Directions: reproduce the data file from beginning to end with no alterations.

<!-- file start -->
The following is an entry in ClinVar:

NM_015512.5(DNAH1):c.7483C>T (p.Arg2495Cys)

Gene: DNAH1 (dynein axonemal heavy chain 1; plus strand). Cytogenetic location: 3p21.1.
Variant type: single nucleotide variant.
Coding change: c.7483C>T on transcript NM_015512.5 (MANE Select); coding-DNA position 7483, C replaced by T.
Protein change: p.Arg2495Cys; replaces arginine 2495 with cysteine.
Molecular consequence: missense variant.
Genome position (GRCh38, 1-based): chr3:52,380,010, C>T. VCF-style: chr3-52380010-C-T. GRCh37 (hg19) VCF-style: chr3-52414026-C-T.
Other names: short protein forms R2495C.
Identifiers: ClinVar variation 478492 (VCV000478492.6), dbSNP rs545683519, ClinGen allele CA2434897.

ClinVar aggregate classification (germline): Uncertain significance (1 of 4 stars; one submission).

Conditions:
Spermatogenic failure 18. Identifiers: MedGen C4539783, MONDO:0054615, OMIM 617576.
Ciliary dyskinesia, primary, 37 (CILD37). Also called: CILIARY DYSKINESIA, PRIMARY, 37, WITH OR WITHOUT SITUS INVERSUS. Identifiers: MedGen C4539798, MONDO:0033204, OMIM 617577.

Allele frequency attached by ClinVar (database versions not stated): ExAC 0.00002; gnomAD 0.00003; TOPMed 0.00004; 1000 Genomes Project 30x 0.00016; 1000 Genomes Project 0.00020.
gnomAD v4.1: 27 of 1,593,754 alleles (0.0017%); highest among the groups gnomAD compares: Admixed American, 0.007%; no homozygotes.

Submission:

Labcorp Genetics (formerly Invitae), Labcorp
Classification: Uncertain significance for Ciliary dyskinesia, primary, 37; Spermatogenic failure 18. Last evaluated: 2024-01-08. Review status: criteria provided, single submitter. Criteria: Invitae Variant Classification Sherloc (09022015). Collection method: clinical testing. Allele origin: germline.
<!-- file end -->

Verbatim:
The following is an entry in ClinVar:

NM_015512.5(DNAH1):c.7483C>T (p.Arg2495Cys)

Gene: DNAH1 (dynein axonemal heavy chain 1; plus strand). Cytogenetic location: 3p21.1.
Variant type: single nucleotide variant.
Coding change: c.7483C>T on transcript NM_015512.5 (MANE Select); coding-DNA position 7483, C replaced by T.
Protein change: p.Arg2495Cys; replaces arginine 2495 with cysteine.
Molecular consequence: missense variant.
Genome position (GRCh38, 1-based): chr3:52,380,010, C>T. VCF-style: chr3-52380010-C-T. GRCh37 (hg19) VCF-style: chr3-52414026-C-T.
Other names: short protein forms R2495C.
Identifiers: ClinVar variation 478492 (VCV000478492.6), dbSNP rs545683519, ClinGen allele CA2434897.

ClinVar aggregate classification (germline): Uncertain significance (1 of 4 stars; one submission).

Conditions:
Spermatogenic failure 18. Identifiers: MedGen C4539783, MONDO:0054615, OMIM 617576.
Ciliary dyskinesia, primary, 37 (CILD37). Also called: CILIARY DYSKINESIA, PRIMARY, 37, WITH OR WITHOUT SITUS INVERSUS. Identifiers: MedGen C4539798, MONDO:0033204, OMIM 617577.

Allele frequency attached by ClinVar (database versions not stated): ExAC 0.00002; gnomAD 0.00003; TOPMed 0.00004; 1000 Genomes Project 30x 0.00016; 1000 Genomes Project 0.00020.
gnomAD v4.1: 27 of 1,593,754 alleles (0.0017%); highest among the groups gnomAD compares: Admixed American, 0.007%; no homozygotes.

Submission:

Labcorp Genetics (formerly Invitae), Labcorp
Classification: Uncertain significance for Ciliary dyskinesia, primary, 37; Spermatogenic failure 18. Last evaluated: 2024-01-08. Review status: criteria provided, single submitter. Criteria: Invitae Variant Classification Sherloc (09022015). Collection method: clinical testing. Allele origin: germline.